As a young woman, one of the few major triumphs socially and politically for women was when in 1965 the Supreme Court ruled birth control legal — for married couples and later for everyone — and then, in 1973, came Roe v. Wade. Until those two decisions, women weren’t full and free citizens. A man could make a baby and walk away. A woman could not.
I and most other women believed we won that battle. We had won the right to decide what was right for our bodies. To be equals to the men in our world. Never did any of us imagine that as senior citizens, we’d find ourselves fighting the battle again.
I believe we will win this again, as we did before. I do not believe the courts will undo a couple of generations of law to make some old white men feel more powerful … but it’s a strange world into which we have roamed. I suppose anything is possible.
And now, from Jan Wilberg: WHAT’S AT STAKE.
noun: the action of bringing someone or something under domination or control
The guys in Washington can puff themselves up and talk all they want about their belief that life begins at conception, that the ‘unborn’ have rights that take priority over a living, breathing, born woman, that overturning Roe v. Wade would right a 45-year old wrong and set this country on a path of morality and righteousness. They lie.
All of this fervor to pack the Supreme Court with a solid anti-choice majority is about one single thing: subjugation.
The linchpin of gender equality is control over one’s own person. My husband controls his body. I control mine. Taken more broadly, men control their bodies. Women control theirs. That’s what we have now, more or less, although creeping restrictions on birth control benefits and access to abortion services erode this notion.
However, if one gender controls their person but the other cannot, then the two genders are not equal. In the event of an overturned Roe v. Wade, the genders would again become quite unequal with men having full agency over themselves while women’s agency is limited, proscribed, and subject to government intervention.
Taken a step further, if a pregnancy results from the actions of a man and a woman, it will be only the woman’s body subject to external review. The guy can pretend it never happened.
I know how this works. I lived through it.
I became pregnant before Roe v. Wade. I’ll die before I get the image of being completely trapped out of my head, a young, witless woman with no money, no options, boxed in by secrecy and shame, fraught with fear, fear of being found out, fear of doing something illegal, fear of getting hurt or worse. Just utterly trapped.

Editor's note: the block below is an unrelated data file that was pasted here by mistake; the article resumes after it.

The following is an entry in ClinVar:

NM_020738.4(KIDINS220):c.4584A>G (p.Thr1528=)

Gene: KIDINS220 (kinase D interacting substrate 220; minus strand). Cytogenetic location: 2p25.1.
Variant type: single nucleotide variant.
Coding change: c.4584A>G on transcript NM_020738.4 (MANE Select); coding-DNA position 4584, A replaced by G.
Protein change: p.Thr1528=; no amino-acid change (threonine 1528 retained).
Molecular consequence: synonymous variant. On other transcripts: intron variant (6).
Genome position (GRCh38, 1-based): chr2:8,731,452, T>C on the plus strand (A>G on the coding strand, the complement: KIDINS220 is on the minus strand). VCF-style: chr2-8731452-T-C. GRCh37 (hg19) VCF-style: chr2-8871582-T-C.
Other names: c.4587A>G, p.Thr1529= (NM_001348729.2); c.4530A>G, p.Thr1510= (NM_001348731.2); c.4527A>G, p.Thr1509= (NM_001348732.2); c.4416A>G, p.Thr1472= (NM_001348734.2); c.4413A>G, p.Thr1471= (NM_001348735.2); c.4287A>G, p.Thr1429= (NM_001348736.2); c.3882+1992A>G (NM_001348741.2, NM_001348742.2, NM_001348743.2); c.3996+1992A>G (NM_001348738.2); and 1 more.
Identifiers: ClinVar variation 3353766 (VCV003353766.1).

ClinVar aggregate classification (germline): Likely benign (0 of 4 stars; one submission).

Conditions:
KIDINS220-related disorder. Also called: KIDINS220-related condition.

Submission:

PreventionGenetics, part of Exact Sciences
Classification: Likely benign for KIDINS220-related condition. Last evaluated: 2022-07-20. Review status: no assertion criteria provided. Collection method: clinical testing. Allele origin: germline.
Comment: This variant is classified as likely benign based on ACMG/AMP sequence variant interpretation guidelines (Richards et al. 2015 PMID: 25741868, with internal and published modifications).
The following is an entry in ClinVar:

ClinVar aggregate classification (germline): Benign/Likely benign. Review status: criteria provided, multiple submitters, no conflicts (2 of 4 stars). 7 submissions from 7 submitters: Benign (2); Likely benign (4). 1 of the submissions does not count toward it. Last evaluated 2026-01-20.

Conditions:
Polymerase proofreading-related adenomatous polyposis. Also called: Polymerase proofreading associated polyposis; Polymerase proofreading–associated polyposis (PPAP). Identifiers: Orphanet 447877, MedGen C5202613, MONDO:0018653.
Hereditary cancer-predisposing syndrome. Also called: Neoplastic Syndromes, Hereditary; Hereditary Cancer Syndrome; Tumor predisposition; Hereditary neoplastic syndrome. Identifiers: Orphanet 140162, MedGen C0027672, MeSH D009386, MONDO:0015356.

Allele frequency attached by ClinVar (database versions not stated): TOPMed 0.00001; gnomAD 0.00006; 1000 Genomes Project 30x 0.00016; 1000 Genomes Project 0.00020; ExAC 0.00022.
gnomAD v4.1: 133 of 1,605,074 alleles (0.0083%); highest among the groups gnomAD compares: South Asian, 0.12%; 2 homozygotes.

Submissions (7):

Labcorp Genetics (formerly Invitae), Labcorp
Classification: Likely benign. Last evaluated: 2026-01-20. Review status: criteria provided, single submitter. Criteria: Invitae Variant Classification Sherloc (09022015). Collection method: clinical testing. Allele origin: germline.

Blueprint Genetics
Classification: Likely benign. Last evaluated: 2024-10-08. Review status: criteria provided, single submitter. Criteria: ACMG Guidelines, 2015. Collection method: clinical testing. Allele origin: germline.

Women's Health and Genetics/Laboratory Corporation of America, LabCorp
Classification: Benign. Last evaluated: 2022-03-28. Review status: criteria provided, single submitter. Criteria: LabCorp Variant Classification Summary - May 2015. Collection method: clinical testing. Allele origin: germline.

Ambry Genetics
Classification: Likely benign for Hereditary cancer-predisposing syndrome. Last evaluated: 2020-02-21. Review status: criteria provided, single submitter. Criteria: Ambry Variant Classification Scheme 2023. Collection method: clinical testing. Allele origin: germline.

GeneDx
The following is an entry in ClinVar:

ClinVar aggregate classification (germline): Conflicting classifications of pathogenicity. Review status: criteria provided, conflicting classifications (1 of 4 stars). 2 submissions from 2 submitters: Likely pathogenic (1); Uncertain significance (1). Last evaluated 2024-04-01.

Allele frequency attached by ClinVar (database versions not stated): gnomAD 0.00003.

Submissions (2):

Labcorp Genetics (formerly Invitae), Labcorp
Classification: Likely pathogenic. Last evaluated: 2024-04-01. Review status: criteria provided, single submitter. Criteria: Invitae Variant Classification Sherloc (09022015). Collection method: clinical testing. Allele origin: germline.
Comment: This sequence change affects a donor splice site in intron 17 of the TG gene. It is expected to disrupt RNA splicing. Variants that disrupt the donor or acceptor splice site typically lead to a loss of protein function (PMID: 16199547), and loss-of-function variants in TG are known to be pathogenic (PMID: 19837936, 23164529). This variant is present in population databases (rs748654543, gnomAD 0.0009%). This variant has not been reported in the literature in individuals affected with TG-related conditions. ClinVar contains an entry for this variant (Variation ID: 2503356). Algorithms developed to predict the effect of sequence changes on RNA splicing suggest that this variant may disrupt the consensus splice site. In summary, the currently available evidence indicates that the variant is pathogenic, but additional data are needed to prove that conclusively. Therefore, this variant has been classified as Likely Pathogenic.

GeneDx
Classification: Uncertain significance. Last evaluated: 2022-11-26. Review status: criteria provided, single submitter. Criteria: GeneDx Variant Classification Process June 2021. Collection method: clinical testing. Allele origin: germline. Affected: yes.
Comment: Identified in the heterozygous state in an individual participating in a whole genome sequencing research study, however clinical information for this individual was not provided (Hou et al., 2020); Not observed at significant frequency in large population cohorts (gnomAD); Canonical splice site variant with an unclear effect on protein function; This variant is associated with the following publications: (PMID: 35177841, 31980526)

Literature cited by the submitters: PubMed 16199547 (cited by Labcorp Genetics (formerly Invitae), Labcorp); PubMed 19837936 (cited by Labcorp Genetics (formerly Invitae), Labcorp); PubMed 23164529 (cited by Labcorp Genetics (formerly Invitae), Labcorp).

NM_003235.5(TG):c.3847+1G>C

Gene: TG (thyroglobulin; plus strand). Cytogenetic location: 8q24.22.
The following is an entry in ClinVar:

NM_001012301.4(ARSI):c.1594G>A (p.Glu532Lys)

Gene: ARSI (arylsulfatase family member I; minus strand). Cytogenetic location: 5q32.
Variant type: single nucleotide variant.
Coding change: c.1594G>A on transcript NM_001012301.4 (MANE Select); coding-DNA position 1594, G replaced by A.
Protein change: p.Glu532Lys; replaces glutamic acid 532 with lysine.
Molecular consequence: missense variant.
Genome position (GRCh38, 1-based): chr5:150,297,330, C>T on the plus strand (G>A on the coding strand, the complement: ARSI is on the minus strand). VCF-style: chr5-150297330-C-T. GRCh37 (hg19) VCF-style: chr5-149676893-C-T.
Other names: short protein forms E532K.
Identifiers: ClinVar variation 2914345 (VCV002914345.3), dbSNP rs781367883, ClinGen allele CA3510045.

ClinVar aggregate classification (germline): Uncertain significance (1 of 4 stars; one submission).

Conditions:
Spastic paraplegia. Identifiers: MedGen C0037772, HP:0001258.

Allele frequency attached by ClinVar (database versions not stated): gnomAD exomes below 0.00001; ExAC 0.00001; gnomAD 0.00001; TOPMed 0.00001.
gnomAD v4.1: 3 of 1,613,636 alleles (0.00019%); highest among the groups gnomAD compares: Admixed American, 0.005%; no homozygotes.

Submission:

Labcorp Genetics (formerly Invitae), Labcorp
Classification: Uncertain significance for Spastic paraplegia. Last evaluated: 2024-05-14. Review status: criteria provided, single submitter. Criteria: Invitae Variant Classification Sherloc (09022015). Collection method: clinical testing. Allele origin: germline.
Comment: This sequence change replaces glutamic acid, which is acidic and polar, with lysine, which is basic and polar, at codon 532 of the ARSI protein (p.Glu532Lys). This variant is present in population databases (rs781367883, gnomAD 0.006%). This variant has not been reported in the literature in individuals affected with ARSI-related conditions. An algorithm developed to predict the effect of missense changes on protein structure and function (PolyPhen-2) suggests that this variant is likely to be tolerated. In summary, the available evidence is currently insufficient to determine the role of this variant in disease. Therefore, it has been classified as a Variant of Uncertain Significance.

Meanwhile, my boyfriend was unmarked, he had not a single stain, he was unscathed. A not unkind person, he was, just by virtue of his gender, filled with options, not the least of which was driving away. How is this fair? I thought at the time, that I should be so stricken by this situation and he can be so free?
Because, dear one, you and your boyfriend are not equal. He controls his body. You do not.
How do I say this to women in the plainest possible way? If Roe v. Wade is overturned, the government will control what is happening inside your body.
Years ago, I did abortion clinic defense with a friend of mine who was a devout Catholic. I would pick her up early in the morning and we’d drive to whatever clinic was being targeted that day by the anti-abortion protesters being bused in from other states. Once there, we would link arms with hundreds of other people, women in suits on their way to their office jobs, college students with Rasta hair, men wearing feminist t-shirts, and the protesters would yell at us, really yell at us, inches from our faces.
“Would you ever have an abortion?” I asked my friend one morning, the sun just barely up and the grass wet beneath our feet.
“Never in a million years,” she answered.
We pulled our linked arms closer so there was no space between us, each of us clenching our hands together into tight, strong fists. What we stood for was clear – our right to be in control of our own bodies, our own lives, our own beliefs, no one telling another what she should do. Freedom.
LEGALIZING THE RIGHT TO A GOOD LIFE is my own take on the matter and you are welcome to peruse it at your leisure.
via What’s At Stake